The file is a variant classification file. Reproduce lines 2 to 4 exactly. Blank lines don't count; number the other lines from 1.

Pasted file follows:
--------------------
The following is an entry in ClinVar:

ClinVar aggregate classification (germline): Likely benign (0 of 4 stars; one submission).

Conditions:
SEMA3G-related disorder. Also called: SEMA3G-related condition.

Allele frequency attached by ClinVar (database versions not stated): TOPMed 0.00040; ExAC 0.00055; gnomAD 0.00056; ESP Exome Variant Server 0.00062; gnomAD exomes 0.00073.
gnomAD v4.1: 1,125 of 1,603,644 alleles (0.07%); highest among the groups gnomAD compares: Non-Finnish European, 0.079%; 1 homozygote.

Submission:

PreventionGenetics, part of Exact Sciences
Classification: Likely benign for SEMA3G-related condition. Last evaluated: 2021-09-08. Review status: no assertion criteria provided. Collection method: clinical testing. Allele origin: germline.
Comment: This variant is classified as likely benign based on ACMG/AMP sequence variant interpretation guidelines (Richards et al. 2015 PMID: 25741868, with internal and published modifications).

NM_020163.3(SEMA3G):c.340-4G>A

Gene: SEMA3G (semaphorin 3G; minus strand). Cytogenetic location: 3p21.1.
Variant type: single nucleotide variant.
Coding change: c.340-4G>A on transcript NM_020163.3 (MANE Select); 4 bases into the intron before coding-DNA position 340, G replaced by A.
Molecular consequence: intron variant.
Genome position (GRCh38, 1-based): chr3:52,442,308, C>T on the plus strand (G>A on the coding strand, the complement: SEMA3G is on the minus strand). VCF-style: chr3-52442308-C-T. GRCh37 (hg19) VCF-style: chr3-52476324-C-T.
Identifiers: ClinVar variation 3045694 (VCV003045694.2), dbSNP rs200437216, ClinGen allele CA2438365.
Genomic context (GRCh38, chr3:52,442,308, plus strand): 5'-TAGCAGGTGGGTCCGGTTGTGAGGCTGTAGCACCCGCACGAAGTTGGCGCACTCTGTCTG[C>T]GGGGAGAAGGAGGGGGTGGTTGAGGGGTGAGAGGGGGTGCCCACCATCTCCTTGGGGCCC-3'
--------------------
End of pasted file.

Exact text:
ClinVar aggregate classification (germline): Likely benign (0 of 4 stars; one submission).

Conditions:
SEMA3G-related disorder. Also called: SEMA3G-related condition.